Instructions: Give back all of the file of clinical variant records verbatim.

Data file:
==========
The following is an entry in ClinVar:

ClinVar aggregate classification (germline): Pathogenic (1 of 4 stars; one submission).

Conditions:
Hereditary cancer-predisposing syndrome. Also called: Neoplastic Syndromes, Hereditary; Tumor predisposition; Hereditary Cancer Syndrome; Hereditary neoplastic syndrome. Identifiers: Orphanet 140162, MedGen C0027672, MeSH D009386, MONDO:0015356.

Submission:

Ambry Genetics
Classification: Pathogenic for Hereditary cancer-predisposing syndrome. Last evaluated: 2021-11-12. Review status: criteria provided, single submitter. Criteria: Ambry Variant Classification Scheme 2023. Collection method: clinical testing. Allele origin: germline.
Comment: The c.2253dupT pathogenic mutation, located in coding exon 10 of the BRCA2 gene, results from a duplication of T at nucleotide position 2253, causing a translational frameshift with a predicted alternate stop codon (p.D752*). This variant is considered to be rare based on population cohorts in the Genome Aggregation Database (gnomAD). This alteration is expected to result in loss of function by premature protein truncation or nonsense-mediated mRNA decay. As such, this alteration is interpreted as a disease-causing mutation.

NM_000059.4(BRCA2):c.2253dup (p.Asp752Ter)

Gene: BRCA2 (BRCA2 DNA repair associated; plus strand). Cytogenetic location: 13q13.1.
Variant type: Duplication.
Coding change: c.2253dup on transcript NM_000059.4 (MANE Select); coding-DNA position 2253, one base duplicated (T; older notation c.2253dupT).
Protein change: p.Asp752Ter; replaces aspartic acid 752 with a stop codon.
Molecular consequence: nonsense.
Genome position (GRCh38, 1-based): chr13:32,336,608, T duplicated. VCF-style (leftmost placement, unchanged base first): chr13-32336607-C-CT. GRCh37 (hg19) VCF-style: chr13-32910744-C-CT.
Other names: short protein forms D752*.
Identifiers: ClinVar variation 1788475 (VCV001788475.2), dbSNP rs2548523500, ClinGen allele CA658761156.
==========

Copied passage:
The following is an entry in ClinVar:

ClinVar aggregate classification (germline): Pathogenic (1 of 4 stars; one submission).

Conditions:
Hereditary cancer-predisposing syndrome. Also called: Neoplastic Syndromes, Hereditary; Tumor predisposition; Hereditary Cancer Syndrome; Hereditary neoplastic syndrome. Identifiers: Orphanet 140162, MedGen C0027672, MeSH D009386, MONDO:0015356.

Submission:

Ambry Genetics
Classification: Pathogenic for Hereditary cancer-predisposing syndrome. Last evaluated: 2021-11-12. Review status: criteria provided, single submitter. Criteria: Ambry Variant Classification Scheme 2023. Collection method: clinical testing. Allele origin: germline.
Comment: The c.2253dupT pathogenic mutation, located in coding exon 10 of the BRCA2 gene, results from a duplication of T at nucleotide position 2253, causing a translational frameshift with a predicted alternate stop codon (p.D752*). This variant is considered to be rare based on population cohorts in the Genome Aggregation Database (gnomAD). This alteration is expected to result in loss of function by premature protein truncation or nonsense-mediated mRNA decay. As such, this alteration is interpreted as a disease-causing mutation.

NM_000059.4(BRCA2):c.2253dup (p.Asp752Ter)

Gene: BRCA2 (BRCA2 DNA repair associated; plus strand). Cytogenetic location: 13q13.1.
Variant type: Duplication.
Coding change: c.2253dup on transcript NM_000059.4 (MANE Select); coding-DNA position 2253, one base duplicated (T; older notation c.2253dupT).
Protein change: p.Asp752Ter; replaces aspartic acid 752 with a stop codon.
Molecular consequence: nonsense.
Genome position (GRCh38, 1-based): chr13:32,336,608, T duplicated. VCF-style (leftmost placement, unchanged base first): chr13-32336607-C-CT. GRCh37 (hg19) VCF-style: chr13-32910744-C-CT.
Other names: short protein forms D752*.
Identifiers: ClinVar variation 1788475 (VCV001788475.2), dbSNP rs2548523500, ClinGen allele CA658761156.